From: Andy Champ on
Lew wrote:
> What, with a name like "Bloch" I wouldn't know what I'm saying?

I might point out that all _we_ could see is that you are called Lew...

From: Martin Gregorie on
On Sun, 14 Feb 2010 16:45:43 +0000, Seebs wrote:

> I have no idea what you're talking about. I cannot point to any point
> in the history of my exposure to free software (which predates the
> 1990s) at which any major project had no central management. Linux was
> pretty flaky early on, but then, in the early 1990s, all it had to do
> was be more stable than Windows 3.1, which was not a high bar to reach
> for.
About the best free software I remember from that era was Kermit. It
worked and worked well and had ports to a large range of OSen and
hardware of widely varying sizes: I first used it on a 48 KB 6809 running
Flex-09 and still use it under Linux. It had an open development model
though it was managed within a university department, so the project
owners had pretty good control over it.

martin@ | Martin Gregorie
gregorie. | Essex, UK
org |
From: Lew on
Lew wrote:
>> What, with a name like "Bloch" I wouldn't know what I'm saying?

Andy Champ wrote:
> I might point out that all _we_ could see is that you are called Lew...

You might, but that would be stupid.

From: Nick Keighley on
On 12 Feb, 21:22, James Kanze <james.ka...(a)> wrote:
> On Feb 11, 9:33 pm, Andy Champ <no....(a)nospam.invalid> wrote:
> > Lew wrote:
> > > Andy Champ wrote:

> > >> In 1982 the manager may well have been right to stop them
> > >> wasting their time fixing a problem that wasn't going to be
> > >> a problem for another 18 years or so.  The software was
> > >> probably out of use long before that.
> > > Sure, that's why so many programs had to be re-written in 1999.
> > > Where do you get your conclusions?
> > Pretty well everything I saw back in 1982 was out of use by
> > 1999.  How much software do you know that made the transition?
> > Let's see.. Operating systems.  The PC world was... umm.. CP/M
> > 80?  Maybe MS-Dos 1.0?  And by 1999 I was working on drivers
> > for Windows 2000.  That's at least two, maybe three depending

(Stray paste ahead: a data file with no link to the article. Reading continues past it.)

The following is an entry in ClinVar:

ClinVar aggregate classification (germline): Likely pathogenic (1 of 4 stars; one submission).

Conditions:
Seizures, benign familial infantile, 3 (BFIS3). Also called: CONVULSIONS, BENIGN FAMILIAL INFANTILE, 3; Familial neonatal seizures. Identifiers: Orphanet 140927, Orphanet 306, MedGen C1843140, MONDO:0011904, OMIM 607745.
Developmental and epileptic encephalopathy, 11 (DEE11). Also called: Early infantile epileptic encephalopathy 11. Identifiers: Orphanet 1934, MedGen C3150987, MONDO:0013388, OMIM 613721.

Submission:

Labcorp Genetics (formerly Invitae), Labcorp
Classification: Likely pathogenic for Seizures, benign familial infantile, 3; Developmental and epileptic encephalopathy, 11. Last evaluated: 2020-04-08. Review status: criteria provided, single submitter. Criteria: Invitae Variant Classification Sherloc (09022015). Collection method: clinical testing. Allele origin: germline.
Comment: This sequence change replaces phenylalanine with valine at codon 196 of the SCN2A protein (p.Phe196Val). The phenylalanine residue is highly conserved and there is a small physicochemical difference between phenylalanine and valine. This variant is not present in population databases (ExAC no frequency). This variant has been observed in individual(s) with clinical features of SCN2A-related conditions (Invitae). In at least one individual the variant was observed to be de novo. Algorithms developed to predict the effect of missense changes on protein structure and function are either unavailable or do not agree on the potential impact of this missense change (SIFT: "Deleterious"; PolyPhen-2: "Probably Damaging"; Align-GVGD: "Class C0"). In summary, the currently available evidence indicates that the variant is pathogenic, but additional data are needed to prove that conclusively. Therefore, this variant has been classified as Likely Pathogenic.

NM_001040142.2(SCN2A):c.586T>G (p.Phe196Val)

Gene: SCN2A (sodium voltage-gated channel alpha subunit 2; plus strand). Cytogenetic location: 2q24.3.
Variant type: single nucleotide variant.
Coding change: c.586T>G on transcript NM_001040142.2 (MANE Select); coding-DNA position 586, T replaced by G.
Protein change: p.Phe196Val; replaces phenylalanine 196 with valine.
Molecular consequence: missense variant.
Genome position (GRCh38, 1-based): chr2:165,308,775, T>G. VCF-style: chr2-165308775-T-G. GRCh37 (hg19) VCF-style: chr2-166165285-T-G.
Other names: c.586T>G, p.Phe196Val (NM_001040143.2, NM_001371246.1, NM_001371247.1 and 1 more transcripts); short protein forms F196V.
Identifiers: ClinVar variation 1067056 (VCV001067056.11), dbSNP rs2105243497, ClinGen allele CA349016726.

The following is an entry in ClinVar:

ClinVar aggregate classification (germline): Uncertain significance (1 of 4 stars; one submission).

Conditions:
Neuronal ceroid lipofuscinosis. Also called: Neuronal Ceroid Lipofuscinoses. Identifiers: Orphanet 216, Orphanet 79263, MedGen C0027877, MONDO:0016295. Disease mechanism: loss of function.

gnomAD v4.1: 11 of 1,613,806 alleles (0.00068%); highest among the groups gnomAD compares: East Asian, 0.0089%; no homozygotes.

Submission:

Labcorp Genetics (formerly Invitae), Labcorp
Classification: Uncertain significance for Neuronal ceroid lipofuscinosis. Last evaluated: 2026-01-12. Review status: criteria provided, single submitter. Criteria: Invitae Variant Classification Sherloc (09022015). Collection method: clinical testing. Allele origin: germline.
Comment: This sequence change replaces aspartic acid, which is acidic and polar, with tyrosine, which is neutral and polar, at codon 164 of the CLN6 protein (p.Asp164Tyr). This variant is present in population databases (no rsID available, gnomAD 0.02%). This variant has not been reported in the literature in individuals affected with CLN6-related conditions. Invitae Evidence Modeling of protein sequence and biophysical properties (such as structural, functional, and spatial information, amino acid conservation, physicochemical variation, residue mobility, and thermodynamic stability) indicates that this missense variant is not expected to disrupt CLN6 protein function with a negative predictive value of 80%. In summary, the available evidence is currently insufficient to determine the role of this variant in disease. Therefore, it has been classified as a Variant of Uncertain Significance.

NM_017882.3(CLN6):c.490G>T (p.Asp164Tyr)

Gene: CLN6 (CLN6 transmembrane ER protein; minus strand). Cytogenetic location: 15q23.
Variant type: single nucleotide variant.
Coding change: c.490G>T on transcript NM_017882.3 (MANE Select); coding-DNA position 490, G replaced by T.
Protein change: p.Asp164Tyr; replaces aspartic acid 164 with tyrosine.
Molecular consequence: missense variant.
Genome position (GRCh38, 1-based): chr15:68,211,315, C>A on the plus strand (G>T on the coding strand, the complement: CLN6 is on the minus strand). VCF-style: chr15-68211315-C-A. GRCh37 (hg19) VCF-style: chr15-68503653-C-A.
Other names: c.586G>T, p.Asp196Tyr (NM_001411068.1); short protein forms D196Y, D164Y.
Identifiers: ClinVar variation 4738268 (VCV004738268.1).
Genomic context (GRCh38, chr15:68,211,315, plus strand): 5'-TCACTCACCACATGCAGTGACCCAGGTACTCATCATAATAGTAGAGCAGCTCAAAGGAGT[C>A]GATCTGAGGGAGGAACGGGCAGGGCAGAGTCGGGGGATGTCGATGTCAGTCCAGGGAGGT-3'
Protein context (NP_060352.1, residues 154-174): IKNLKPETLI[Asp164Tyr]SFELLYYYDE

> > how you count it, ground-up re-writes of the OS.
> > With that almost all the PC apps had gone from 8 bit versions
> > in 64kb of RAM to 16-bit DOS to Windows 3.1 16-bit with
> > non-preemptive multitasking and finally to a 32-bit app with
> > multi-threading and pre-emptive multitasking running in
> > hundreds of megs.
> > OK, so how about embedded stuff?  That dot-matrix printer
> > became a laserjet.  The terminal concentrator lost its RS232
> > ports, gained a proprietary LAN, then lost that and got
> > ethernet.  And finally evaporated in a cloud of client-server
> > computing smoke.

I know of system's that still poke data down 9600b lines.

> The "standard" life of a railway locomotive is thirty or fourty
> years.  Some of the Paris suburbain trainsets go back to the
> early 1970's, or earlier, and they're still running.
> > I'm not so up on the mainframe world - but I'll be surprised
> > if the change from dumb terminals to PC clients didn't have a
> > pretty major effect on the software down the back.
> Have you been to a bank lately, and seen what the clerk uses to
> ask about your account?  In more than a few, what you'll see on
> his PC is a 3270 emulator.  Again, a technology which goes back
> to the late 1960's/early 1970's.

travel agencies seem to run some pretty old stuff

> > Where do you get your conclusions that there was much software
> > out there that was worth re-writing eighteen years ahead of
> > time?
> It depends on what you're writing, but planned obsolescence
> isn't the rule everywhere.

I believe the UK's National Grid (the high voltage country-wide power
distribution system) wanted one-for-one replacements for very old
electonic componants. What had been a rats nest of TTL (or maybe
something older) was replaced with a board containing only a few more
modern components (maybe one). But the new board had to have the same
form factor, electrical power requirements etc. This becasue they
didn't want to actually replace the computers they were part of.

I know of software that runs on an emulated VAX.

Sometimes software far out lives its hardware.

From: Brian on
On Feb 14, 7:26 am, James Kanze <james.ka...(a)> wrote:
> On Feb 13, 5:42 pm, Brian <c...(a)> wrote:
> > On Feb 13, 6:19 am, James Kanze <james.ka...(a)> wrote:
> > > On 12 Feb, 22:37, Arved Sandstrom <dces...(a)> wrote:
> > > Logically, I think that most of the techniques necessary for
> > > making really high quality software would be difficult to apply
> > > in the context of a free development. And at least up to a
> > > point, they actually reduce the cost of development.
> [I really shouldn't have said "most" in the above. "Some"
> would be more appropriate, because there are a lot of
> techniques which can be applied to free development.]
> > I'm not sure what you are referring to, but one thing we
> > agree is important to software quality is code reviewing.
> > That can be done in a small company and I'm sometimes